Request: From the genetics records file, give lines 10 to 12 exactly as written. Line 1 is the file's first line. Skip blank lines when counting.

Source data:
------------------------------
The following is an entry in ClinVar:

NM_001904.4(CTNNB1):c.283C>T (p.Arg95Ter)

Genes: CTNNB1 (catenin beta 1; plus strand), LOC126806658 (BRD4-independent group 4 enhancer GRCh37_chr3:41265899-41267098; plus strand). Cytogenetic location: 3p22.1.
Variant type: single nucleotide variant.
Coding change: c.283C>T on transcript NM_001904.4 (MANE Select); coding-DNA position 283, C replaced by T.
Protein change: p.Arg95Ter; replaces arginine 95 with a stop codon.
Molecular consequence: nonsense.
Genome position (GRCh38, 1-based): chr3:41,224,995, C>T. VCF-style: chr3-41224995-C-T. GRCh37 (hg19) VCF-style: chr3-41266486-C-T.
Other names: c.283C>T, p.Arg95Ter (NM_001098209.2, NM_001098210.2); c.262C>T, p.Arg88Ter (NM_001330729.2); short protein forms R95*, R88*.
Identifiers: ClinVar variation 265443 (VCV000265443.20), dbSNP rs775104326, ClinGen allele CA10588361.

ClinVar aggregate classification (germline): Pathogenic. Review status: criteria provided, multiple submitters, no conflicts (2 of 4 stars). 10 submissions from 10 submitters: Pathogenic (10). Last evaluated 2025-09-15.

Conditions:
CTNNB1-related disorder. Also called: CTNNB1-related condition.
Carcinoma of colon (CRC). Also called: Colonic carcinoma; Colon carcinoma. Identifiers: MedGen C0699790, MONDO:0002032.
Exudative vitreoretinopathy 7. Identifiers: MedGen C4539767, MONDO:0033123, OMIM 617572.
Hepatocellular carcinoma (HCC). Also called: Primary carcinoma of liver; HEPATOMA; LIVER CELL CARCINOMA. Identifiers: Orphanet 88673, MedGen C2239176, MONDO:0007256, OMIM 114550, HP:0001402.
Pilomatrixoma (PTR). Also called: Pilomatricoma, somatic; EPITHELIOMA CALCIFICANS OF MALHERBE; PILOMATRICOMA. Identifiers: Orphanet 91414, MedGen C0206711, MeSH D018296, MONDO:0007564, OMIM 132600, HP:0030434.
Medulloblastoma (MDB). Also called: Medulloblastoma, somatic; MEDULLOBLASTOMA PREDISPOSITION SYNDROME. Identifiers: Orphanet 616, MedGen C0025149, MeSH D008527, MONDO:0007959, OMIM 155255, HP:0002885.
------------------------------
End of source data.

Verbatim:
Identifiers: ClinVar variation 265443 (VCV000265443.20), dbSNP rs775104326, ClinGen allele CA10588361.

ClinVar aggregate classification (germline): Pathogenic. Review status: criteria provided, multiple submitters, no conflicts (2 of 4 stars). 10 submissions from 10 submitters: Pathogenic (10). Last evaluated 2025-09-15.

Conditions: